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The music of 2015 left listeners both in awe and disenchanted

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(Randy Crandon/Daily Collegian)

(Kelley Dillon/Daily Collegian)

With every passing year comes a plethora of artists, albums and singles that dominate the popular music scene. In 2015, it was filled with comebacks of musicians that strayed from the public eye along with debuts of many fresh faces. Pop music seemed to be in a battle with the alternative and R&B genres and online streaming thrived. It was the year of breakups and makeups, of newly emerged artists and both hits and misses.

Perhaps the most talked-about element of the year in music was the reemergence of Adele. Her hit single “Hello,” released Oct. 23, was followed by her third studio album “25” a month later. The album was her first release since 2011.

With a melodramatic music video published in tandem with the single’s release and her overall long-awaited revival, Adele’s contribution to the year in music – although spanning only two months of it – was a sure hit.

Another resurgence from the year came from Justin Bieber and his album “Purpose,” released Nov. 13. The album led listeners to become curious as to how such a controversial individual could come back from the scandals of the previous year.

For Bieber, 2014 was filled with arrests, charges and a petition for his deportation. The purpose of “Purpose” – for a lack of better words – should have been for Bieber to prove himself to both fans and the public. Singles “Sorry,” “What Do You Mean?” and “Love Yourself” were favored by the public and could provoke an argument for his comeback. However, the similarities in style and lyrics across each album prove that the star may be hesitant to take risks.

March was a monumental time in One Direction’s career. Member Zayn Malik announced his separation from the group and his plan to continue as a solo artist, leaving many in despair and others inquisitive as to what this meant for the future of the British band’s career. Despite the fact that they were one heartthrob short, One Direction’s album “Made in the A.M.,” released (like Bieber’s) on Nov. 13, was an example of the group’s musical strength.

Songs featured on the album like “Olivia” and “History” exuded a happy-go-lucky manner that was unique to anything they had released before. Single “Drag Me Down” seemed to be directly alluded to Zayn’s announcement and their continued success without his presence.

Rapper Drake prevailed in the R&B category with singles “Hotline Bling” and “Jumpman,” released in July and November respectively. “If You’re Reading This It’s Too Late,” released in February, precedes his newest album “Views From the 6,” which is expected to drop in 2016. The Weeknd, another artist of the same genre, released singles like “Can’t Feel My Face” that played repeatedly on the radio and in our heads throughout the year.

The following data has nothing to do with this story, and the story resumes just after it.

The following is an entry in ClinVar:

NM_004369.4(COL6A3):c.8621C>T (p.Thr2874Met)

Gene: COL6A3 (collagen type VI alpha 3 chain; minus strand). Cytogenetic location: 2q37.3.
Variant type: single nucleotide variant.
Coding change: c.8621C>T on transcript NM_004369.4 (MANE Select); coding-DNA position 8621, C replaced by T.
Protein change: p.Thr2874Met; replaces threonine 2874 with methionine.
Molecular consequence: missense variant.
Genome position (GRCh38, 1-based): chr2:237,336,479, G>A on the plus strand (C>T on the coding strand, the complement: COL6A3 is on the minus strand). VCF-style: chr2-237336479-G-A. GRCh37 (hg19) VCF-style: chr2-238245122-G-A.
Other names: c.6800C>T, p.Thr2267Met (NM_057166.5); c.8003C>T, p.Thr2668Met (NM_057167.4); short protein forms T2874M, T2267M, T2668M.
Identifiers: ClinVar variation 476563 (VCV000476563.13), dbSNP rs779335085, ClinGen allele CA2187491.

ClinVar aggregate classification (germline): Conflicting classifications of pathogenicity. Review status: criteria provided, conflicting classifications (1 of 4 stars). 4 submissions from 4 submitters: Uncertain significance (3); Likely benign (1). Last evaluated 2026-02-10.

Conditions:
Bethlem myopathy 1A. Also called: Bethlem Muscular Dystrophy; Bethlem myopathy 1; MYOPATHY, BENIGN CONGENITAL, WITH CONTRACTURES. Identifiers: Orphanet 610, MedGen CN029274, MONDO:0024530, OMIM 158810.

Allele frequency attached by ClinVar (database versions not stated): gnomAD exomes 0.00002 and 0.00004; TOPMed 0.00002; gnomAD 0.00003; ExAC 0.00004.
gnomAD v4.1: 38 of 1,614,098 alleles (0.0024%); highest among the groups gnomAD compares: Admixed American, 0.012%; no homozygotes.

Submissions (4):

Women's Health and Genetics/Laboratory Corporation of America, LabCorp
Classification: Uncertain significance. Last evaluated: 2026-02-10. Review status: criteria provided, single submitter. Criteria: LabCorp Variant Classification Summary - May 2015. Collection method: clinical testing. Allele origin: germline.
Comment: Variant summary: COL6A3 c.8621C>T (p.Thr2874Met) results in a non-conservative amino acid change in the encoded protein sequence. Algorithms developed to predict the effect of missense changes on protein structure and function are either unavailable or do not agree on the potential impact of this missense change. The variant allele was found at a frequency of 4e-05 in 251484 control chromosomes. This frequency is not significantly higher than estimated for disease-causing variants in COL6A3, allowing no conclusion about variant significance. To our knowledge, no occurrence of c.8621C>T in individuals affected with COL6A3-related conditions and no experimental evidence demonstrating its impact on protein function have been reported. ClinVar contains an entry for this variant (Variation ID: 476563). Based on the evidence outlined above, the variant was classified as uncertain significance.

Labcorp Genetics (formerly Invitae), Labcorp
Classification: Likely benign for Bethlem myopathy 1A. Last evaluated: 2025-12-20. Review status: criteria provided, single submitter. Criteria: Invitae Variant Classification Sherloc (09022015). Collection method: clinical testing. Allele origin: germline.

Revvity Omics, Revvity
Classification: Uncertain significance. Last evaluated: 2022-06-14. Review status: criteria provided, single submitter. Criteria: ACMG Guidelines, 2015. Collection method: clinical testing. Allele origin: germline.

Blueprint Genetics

According to Billboard’s Hot 100-2015 Archive, “Can’t Feel My Face” had its chart position fluctuate from August to September, but the song became notably overplayed and overhyped. The Weeknd’s contribution to 2015 was a bit disappointing because of this, and because his track “Earned It” was heavily associated with the film “Fifty Shades of Grey.” Emerging artists should deviate from linking their work with a soundtrack. Besides this, The Weeknd has proven himself enough to excite us for what’s to come from him in the future.

An unlikely competitor was the alternative genre in 2015. Although the album “Hozier” was released in 2014, Hozier’s hit song “Take Me to Church” won the 2015 BBC Music Award’s song of the year and remained at the top of the charts throughout. Walk the Moon’s “Shut Up and Dance” could be considered the song of the summer and “Budapest” by George Ezra was a heartfelt tune; both singles stayed near the top of charts from the end of May throughout the summer months.

The method of music listening in 2015 was centered on digital streaming. According to a report by Statista, Spotify dominated with over 20 million paid subscribers, surpassing Apple Music, which reported having only 6.5 million.

Each year brings both the expected and unexpected when it comes to music. This past year gave us a whirlwind of artists and albums from various genres that went above and beyond, or the opposite direction. From what we have seen in 2015, we can anticipate continued releases from artists that have now reemerged, an increase in alternative music and works from new and innovative musicians.

Lauren Crociati can be reached at [email protected].

About the Writer
Lauren Crociati, Assistant Arts Editor and Social Media Assistant

Lauren is a senior journalism major working towards a minor in political science. She has written for the Collegian since her freshman year and is excited...

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